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Jacob Hammer – Three Poems

Beauty is the wound that heals you as it digs further. It’s what all poetry, all art that is truly art is after. When I see it in poetry, I know it because, to paraphrase Dickinson, it takes the top of my head off. Beautiful poetry reaches between our ribs and makes a home there by shifting our organ around and becoming a part of us forever.

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Diana Raab – Five Poems

Some people often speak about objects, concepts, and individuals as being beautiful. These are things that might stand out to them or resonate with them. In Buddhism texts, there’s often a reference to the beauty of nature—the trees, the flowers, the mountains, and the animals. The lotus, which is often seen in Buddhist realms, is one of the most beautiful flowers. The way it grows in the mud and erupts into a spectacular living thing is phenomenal.

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Anya Silver – Five Poems

I suspect that what we consider beautiful is often a bit strange; there is beauty in the ordinary, but beauty is that which is not ordinary. When I see or hear something beautiful, I feel it in my body and breath. Beauty exists everywhere, including in the midst of great suffering and ugliness; perhaps that kind of beauty is the most potent of all.

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Brandi Jo Nyberg – Seneca Rocks

Beauty is a flash flood in the desert. The blooming of fireweed and arctic lupine. Beauty is turquoise, milky glacial waters rushing past alpenglow mountains. A vulture soaring in a cloudless blue sky. A sun-bleached bone resting in the sand. The way wind whispers through the trees. The smell of dark earth after rain. Beauty exists within the small moments of solitude I am granted in nature.

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Judith Skillman – Five Paintings

Beauty equals light, and vice versa. To capture sunlight in motion as waves in bodies of water bounded by sand, shoreline, island, spit, or any number of other natural boundaries, provides a strong motivation for the act of creation. The process of a painting is driven at first by experimentation with colors that mimic the rep shot.

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Sonia Saikaley – The Bird’s Nest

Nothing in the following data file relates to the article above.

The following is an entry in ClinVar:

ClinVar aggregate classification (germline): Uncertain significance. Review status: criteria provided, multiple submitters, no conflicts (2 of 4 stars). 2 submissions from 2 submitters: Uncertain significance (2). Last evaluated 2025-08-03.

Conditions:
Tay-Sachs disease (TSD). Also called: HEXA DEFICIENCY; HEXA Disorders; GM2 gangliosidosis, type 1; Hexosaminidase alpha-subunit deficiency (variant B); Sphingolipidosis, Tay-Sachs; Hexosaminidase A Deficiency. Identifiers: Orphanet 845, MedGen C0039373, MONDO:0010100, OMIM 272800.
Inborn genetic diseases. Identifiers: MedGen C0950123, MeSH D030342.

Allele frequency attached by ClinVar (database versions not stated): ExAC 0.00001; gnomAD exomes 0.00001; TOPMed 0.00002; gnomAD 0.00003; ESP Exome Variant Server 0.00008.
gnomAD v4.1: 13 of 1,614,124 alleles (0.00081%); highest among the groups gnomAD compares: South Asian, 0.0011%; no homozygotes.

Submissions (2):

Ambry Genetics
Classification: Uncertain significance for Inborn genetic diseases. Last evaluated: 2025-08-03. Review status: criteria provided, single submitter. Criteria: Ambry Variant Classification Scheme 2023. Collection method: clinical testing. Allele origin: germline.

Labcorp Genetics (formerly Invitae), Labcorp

Beauty consists of layers of memories and colors as vivid as a sunset after a busy day or as distant as the mountains of my parents’ village in Lebanon. I remember a colleague placing a beautiful bouquet of flowers at my desk when I returned to work after my father’s death. Grief made me sluggish but that beautiful arrangement helped me make it through that first day back at work.

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Catherine Moore – Three Poems

I love the souls who find beauty everywhere. Like in William Carlos Williams’ poem “Between Walls” the speaker describes a particular image, in a passageway by the “back wings” of a hospital. The setting is one of those barely acknowledged places, trashy parts of everyday life in urban societies, a place “where nothing will grow.”

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Foster Trecost – Bridges Are A Lot Like Long Corridors

The boy took a shell from the unbroken pile. “Look at this shell. It’s perfect, without a single flaw. It’s shiny and smooth, no cracks or chips. It doesn’t remind me of anyone I know. But this shell,” he said, taking one from the other pile, “is like the people in our village, this shell is like us. There are rough edges, and deep cracks. It wears the scars of a full life, yet it is still a shell. To me, this shell is more beautiful than all the others.”

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Elizabeth Jaeger – Mattituck